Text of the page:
The Minister for Women in the interim government, Dr Jiko Luveni says her department is working to identify potential women who may want to stand for the next elections and will provide leadership training to any potential women candidates.
Dr Luveni says women make up 49 percent of the voting population and without them Fiji won't be able to achieve real development.
Speaker:Dr Jiko Luveni, Minister for Women, Fiji
LUVENI: Right now we are in contact with our provincial officers and our other officers at divisional level to identify women that have been proving themselves and making themselves visible in their own divisions. And they would be the potential candidates for the next elections so that we can have a network of these leaders and be able to work on them building their skills, preparing for the election.
COUTTS: But how do you go about doing that? Are you running awareness campaigns or are you just calling for women who have certain qualifications like they've been in leadership roles or in some role in some way as leaders in the community or in local government or community government?
LUVENI: Yes we've been having radio sessions inviting interesting women. We have a very strong network of women NGOs throughout the country, in fact we are in contact with more than 800 women NGOs throughout the country. And through them we are encouraging them to identify women that could come on board in this particular project, the leadership training project that is being supported by UN women, so that we can firstly provide them with opportunities to show themselves out in their own communities as would be leaders, and then to train them in leadership skills as well as train them in preparations for the campaign for the next elections.
COUTTS: There has been a call by one of Fiji's NGOs to have 50 per cent of the new parliament made up of women. How likely is that do you think?
LUVENI: I reckon that is high, but if we do get 50 per cent that's a bonus to us women. But based on the Beijing platform of action and our women's plan of action, and also the government's framework for change, our target is 30 per cent, to increase from 12 to 13 per cent previously, and take it up to 30 per cent. But if we do achieve more than 30 per cent, that is a bonus.
COUTTS: Alright and are women coming on board or are they still a little nervous about thinking of themselves as leaders at the top echelon when parliament resumes in 2014?
LUVENI: They are coming on board, we have NGOs that are already conducting awareness campaigns, also training in the constitutional process. And the women right now, there's been a very good strong movement of women's work and women's organisations and networking so that they, particularly in the rural areas they have faith, now have faith in themselves to come forward to also support the women's efforts to be in decision-making bodies. In the last two years we've had more than 500 women that for the first time are members of hospital boards, they are members of village development committees, and they are also represented in the provincial committes, and that is a stepping stone towards gaining positions in higher decision-making levels and members of parliament.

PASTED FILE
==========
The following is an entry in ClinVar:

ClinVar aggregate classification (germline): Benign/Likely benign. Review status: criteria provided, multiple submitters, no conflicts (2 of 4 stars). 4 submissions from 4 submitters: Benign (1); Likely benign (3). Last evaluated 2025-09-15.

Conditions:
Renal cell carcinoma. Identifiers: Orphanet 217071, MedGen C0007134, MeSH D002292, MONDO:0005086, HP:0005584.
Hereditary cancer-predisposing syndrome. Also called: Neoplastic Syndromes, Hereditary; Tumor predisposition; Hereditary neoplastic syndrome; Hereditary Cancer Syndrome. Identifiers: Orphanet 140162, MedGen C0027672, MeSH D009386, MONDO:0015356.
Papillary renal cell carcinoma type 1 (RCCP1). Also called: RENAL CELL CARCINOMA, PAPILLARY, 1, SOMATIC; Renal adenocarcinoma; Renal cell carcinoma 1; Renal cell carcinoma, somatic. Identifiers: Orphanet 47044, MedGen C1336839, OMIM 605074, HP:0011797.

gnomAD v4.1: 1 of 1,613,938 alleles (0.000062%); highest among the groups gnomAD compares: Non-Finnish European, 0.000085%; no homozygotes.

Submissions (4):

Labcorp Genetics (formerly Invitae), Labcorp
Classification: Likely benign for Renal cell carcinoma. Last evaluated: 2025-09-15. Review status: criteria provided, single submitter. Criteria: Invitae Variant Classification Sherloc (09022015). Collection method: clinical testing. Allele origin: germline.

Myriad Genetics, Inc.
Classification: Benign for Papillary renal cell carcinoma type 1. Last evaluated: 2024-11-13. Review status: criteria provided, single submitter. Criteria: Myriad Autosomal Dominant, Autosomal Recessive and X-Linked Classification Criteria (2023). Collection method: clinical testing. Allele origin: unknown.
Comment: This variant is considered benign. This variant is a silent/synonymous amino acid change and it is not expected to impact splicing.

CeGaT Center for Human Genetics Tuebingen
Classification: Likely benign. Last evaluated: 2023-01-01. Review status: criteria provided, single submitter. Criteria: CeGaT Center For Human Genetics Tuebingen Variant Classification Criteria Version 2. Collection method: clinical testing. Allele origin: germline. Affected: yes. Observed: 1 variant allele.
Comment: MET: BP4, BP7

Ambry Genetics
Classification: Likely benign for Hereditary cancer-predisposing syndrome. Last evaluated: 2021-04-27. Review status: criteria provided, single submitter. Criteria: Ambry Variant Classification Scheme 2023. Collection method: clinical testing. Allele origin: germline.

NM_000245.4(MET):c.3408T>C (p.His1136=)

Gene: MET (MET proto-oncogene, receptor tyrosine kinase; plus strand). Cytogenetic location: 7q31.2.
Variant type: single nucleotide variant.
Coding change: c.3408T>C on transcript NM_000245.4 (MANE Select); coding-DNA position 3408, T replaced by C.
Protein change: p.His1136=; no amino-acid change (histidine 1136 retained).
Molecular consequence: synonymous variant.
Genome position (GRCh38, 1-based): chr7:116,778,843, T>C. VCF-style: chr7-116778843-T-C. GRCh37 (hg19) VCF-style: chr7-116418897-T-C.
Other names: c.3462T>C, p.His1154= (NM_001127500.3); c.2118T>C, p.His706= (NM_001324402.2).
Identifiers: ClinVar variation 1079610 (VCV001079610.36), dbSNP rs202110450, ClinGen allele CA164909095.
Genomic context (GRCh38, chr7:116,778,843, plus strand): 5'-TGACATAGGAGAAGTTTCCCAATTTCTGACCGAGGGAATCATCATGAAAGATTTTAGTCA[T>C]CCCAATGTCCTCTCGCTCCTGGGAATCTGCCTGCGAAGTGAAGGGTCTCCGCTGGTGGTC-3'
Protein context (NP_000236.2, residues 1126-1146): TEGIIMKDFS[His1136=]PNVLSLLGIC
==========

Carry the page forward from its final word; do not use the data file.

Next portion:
COUTTS: Well talking about rural and urban women making up an equal representation I'm guessing, but I'm just wonder with the pressures that the women in the rural areas are experiencing, particularly in the west at the moment with a succession of floods and sugar cane crops and just general poverty altogether, have women got enough on their plate and their minds at this stage not to be able to take on these leadership roles?
LUVENI: Yes there's a lot of burden on themselves in trying to in the aftermath of the floods, I was there last week on Thursday and Friday and I met up with a lot of women in the Ba area, also in the Tavua area those that were affected with the floods. They seemed to have bounced back very quickly. We've had a succession of floods in the west and I reckon they have managed to develop the coping skills to be able to cope with these disasters. Although this recent one has been really disastrous for them, but they are learning fast and they are learning how to cope with it and they are getting to normalcy very, very quickly with the help of our government committees.
COUTTS: Now other countries have looked at positive discrimination. Certainly PNG has had its issues in trying to get that for women there. Is Fiji considering that?
LUVENI: Yes this temporary special measure that has been mooted by the UN, but I reckon Fiji, the Fiji society in general is not stacked against women and there really is no overt discrimination against us. So that if we prove ourselves, we prove our worth to the voters they will vote for us. So that I do think we go into that, to me it's an extreme to have special seats reserved for women. I have spoken with a lot of women, the educated retired women out there in rural areas, and what they see is they would like to go into parliament because they were voted into parliament and not because they're women. So this has been the trend in the thinking of our women. And well it really depends because the constitutional process draft will go right back to the community, to the women and they will express their views in that process.
COUTTS: Are many women showing interest as yet, I know it's early days but are many stepping up and saying yes, I would like to throw my hat into the ring?
LUVENI: Well for us I think because the 2014 election is still in 2014, and we are only just beginning the process of the constitutional process and electoral process, they're not really coming up boldly to tell us that they are interested. But I know that come the time when we really address specifically that they should express their interest on this, they will come up, but there are some women that have already indicated their interest.